I’d like to talk about the National Computer Science Summit for State Leaders that we are hosting in Little Rock in a couple of weeks. This is the first summit of its type in the nation. We have invited leaders in the field to discuss a range of topics, including academic standards, teacher training, and the development of computer-science education initiatives in every state.
The keynote speaker is Hadi Partovi, who is a leader in the coding movement in the United States and the co-founder with his twin brother, Ali, of Code.org. I’ll also be joined by Governor Kim Reynolds of Iowa.
Code.org has recognized Arkansas as a national leader in computer-science education. Hadi and Ali are two of the biggest proponents of teaching students to code. Their goal is for every school in the United States to offer computer science courses. The story of their success at a young age affirms that our initiative to promote computer-science education is the right thing to do.
Hadi and Ali were born in Tehran in 1972, eight years before the Iran-Iraq war began. Hadi taught himself to code at home on a Commodore 64 computer because his school didn’t offer a course.
After the family moved to the United States, Hadi used his self-taught skills to work summers as a software engineer. The brothers both graduated from Harvard. Hadi says their computer-science education gave them the skills to launch their many successful endeavors. He says that being good at computer programming was a direct path to their success.
This summit will give us access to national leaders in the field, and it will allow us to showcase what we are doing in Arkansas.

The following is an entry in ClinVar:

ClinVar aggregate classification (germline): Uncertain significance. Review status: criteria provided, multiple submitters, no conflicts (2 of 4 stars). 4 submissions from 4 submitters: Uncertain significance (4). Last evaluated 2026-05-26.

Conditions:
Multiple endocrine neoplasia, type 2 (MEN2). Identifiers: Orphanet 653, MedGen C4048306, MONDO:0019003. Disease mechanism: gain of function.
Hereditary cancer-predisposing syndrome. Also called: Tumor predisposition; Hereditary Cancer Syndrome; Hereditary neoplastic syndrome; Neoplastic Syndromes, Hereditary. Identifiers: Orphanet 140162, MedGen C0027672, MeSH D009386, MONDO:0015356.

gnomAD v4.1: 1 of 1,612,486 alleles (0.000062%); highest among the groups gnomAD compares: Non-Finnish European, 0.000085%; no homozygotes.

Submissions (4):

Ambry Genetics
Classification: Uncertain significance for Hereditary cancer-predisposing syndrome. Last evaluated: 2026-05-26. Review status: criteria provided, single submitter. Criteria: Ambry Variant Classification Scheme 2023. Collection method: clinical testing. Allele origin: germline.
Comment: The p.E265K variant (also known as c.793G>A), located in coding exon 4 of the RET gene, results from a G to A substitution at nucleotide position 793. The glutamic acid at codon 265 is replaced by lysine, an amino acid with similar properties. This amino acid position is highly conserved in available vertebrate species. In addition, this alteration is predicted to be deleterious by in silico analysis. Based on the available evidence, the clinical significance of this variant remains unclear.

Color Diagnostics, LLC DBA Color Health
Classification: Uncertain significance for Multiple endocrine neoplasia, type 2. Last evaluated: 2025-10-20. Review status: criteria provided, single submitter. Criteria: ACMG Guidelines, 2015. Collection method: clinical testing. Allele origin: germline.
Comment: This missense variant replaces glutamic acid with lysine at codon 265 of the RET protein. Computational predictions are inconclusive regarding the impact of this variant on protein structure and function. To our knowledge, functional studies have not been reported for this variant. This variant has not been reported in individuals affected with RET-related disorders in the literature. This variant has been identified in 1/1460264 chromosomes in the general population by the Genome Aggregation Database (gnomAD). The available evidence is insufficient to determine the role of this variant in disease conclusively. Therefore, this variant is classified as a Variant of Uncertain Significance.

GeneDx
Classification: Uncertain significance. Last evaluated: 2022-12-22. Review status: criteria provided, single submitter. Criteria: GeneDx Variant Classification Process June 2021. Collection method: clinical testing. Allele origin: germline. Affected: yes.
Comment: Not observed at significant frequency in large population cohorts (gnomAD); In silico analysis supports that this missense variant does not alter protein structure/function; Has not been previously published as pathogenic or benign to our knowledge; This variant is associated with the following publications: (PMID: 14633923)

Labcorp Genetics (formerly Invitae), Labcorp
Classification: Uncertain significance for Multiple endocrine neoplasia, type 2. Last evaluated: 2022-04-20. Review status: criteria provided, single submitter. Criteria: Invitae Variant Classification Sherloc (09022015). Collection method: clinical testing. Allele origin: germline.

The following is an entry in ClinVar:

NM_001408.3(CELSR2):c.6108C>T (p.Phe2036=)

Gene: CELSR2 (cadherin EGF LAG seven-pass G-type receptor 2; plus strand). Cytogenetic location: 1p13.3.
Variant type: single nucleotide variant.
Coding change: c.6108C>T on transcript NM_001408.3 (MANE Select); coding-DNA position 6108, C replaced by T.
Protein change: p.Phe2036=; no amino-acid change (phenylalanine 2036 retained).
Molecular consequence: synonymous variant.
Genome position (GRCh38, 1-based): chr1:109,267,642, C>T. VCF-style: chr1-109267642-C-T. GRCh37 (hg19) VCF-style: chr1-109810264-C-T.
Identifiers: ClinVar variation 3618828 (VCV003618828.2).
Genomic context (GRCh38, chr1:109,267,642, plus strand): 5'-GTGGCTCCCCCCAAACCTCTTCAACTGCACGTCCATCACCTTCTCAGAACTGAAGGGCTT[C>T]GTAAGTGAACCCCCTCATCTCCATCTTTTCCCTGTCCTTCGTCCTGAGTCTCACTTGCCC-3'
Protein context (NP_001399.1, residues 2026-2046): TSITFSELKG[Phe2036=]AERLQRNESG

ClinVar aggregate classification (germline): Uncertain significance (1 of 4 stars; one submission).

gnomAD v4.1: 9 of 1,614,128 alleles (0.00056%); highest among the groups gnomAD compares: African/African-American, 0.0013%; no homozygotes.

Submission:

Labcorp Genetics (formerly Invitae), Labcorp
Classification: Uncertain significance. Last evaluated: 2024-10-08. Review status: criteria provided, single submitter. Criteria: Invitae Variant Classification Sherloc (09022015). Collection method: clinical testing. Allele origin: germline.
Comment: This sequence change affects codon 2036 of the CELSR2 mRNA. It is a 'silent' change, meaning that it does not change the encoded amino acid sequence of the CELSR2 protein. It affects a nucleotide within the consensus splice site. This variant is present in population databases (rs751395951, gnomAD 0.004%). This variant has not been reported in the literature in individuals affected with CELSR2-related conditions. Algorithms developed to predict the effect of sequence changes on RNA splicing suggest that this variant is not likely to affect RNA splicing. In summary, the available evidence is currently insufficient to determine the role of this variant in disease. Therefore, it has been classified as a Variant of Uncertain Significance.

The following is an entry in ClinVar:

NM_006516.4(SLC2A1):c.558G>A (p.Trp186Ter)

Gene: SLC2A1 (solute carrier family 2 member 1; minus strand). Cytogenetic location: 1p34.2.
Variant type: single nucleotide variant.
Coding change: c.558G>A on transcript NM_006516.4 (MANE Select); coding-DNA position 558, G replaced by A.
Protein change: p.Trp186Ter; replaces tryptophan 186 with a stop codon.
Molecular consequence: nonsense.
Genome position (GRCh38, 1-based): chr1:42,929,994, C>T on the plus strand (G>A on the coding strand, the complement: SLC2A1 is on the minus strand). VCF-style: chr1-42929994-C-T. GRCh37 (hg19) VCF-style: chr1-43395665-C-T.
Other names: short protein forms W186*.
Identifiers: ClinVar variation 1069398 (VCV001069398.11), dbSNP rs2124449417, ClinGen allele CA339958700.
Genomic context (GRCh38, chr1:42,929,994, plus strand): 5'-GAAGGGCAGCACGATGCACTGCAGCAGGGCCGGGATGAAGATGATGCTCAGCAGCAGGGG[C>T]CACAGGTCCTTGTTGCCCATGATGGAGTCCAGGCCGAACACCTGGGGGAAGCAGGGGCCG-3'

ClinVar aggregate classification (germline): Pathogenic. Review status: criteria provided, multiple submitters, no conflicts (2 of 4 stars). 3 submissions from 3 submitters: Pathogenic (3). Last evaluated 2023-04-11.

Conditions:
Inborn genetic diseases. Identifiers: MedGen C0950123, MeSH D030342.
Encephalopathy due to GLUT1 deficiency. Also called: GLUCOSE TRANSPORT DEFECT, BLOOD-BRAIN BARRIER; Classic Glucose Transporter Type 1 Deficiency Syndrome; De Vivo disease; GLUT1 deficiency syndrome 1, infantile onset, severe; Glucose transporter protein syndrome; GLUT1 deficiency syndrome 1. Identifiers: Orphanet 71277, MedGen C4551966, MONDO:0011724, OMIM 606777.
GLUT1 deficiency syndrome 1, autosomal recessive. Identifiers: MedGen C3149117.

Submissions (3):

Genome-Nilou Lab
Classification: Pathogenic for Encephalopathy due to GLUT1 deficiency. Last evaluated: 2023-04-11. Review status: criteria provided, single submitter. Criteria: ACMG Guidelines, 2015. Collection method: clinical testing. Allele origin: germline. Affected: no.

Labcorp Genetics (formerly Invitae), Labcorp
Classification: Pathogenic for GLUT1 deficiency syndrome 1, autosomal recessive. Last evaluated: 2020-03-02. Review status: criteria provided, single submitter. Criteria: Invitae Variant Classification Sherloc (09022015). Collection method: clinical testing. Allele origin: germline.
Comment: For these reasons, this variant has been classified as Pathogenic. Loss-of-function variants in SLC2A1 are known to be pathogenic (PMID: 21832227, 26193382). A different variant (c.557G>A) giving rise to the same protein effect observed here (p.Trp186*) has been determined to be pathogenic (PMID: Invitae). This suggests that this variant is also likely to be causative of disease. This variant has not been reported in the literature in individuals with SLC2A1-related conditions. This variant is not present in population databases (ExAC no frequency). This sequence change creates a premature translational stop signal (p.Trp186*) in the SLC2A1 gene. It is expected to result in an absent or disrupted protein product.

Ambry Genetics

We just wrapped up the third Governor’s Coding Competition, which is one way we are promoting coding, and the competition is one way we demonstrate our coding talent.
The team of Karsen Beck, Noah Raby, and William Shaver from the Arkansas School for Mathematics, Sciences, and the Arts took first place. The teams of Bradley Baltz, Lucas Jaggernauth, and Austin Parker, and Owen Bell, Julian Sanker, and Daniel Whitmire, from Haas Hall Academy in Rogers and Fayetteville, won second and third place.
The increasing number of schools that compete each year and the caliber of their competitors shows that coding is catching on all over Arkansas. Our students and educators understand that computer science is a key to a great future for themselves and for our state.
Students such as these, who have embraced the opportunity to learn coding, are the reason our state has caught the eye and earned the praise of people such as Hadi and his organization, Code.org.
I am confident that there are young people such as Hadi and Ali all over Arkansas who already are developing ideas and products. Our job as leaders and educators is to make sure they have every chance to do just that. This is what this summit is about.